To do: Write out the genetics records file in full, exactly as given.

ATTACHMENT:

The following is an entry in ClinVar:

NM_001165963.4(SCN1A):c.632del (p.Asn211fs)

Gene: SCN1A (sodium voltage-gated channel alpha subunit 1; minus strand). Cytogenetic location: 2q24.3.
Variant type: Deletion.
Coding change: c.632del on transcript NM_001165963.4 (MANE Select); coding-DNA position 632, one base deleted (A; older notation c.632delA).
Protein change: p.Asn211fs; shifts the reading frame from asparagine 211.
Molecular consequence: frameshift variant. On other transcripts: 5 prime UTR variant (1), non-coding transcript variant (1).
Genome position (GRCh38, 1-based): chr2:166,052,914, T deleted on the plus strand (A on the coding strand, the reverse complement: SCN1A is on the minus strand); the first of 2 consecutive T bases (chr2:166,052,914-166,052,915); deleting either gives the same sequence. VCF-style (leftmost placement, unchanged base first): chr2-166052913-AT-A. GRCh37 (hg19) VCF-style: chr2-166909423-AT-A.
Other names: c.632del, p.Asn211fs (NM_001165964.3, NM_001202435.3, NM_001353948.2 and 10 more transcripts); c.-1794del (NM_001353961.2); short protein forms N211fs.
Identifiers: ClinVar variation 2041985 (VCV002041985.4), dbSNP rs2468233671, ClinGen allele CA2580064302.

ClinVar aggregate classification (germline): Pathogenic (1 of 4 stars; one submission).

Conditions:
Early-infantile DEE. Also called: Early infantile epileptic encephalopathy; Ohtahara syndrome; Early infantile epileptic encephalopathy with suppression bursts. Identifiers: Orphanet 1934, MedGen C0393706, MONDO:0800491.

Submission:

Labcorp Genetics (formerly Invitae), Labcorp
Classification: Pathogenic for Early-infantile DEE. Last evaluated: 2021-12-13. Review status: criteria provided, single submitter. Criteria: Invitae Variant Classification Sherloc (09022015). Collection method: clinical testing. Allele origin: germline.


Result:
The following is an entry in ClinVar:

NM_001165963.4(SCN1A):c.632del (p.Asn211fs)

Gene: SCN1A (sodium voltage-gated channel alpha subunit 1; minus strand). Cytogenetic location: 2q24.3.
Variant type: Deletion.
Coding change: c.632del on transcript NM_001165963.4 (MANE Select); coding-DNA position 632, one base deleted (A; older notation c.632delA).
Protein change: p.Asn211fs; shifts the reading frame from asparagine 211.
Molecular consequence: frameshift variant. On other transcripts: 5 prime UTR variant (1), non-coding transcript variant (1).
Genome position (GRCh38, 1-based): chr2:166,052,914, T deleted on the plus strand (A on the coding strand, the reverse complement: SCN1A is on the minus strand); the first of 2 consecutive T bases (chr2:166,052,914-166,052,915); deleting either gives the same sequence. VCF-style (leftmost placement, unchanged base first): chr2-166052913-AT-A. GRCh37 (hg19) VCF-style: chr2-166909423-AT-A.
Other names: c.632del, p.Asn211fs (NM_001165964.3, NM_001202435.3, NM_001353948.2 and 10 more transcripts); c.-1794del (NM_001353961.2); short protein forms N211fs.
Identifiers: ClinVar variation 2041985 (VCV002041985.4), dbSNP rs2468233671, ClinGen allele CA2580064302.

ClinVar aggregate classification (germline): Pathogenic (1 of 4 stars; one submission).

Conditions:
Early-infantile DEE. Also called: Early infantile epileptic encephalopathy; Ohtahara syndrome; Early infantile epileptic encephalopathy with suppression bursts. Identifiers: Orphanet 1934, MedGen C0393706, MONDO:0800491.

Submission:

Labcorp Genetics (formerly Invitae), Labcorp
Classification: Pathogenic for Early-infantile DEE. Last evaluated: 2021-12-13. Review status: criteria provided, single submitter. Criteria: Invitae Variant Classification Sherloc (09022015). Collection method: clinical testing. Allele origin: germline.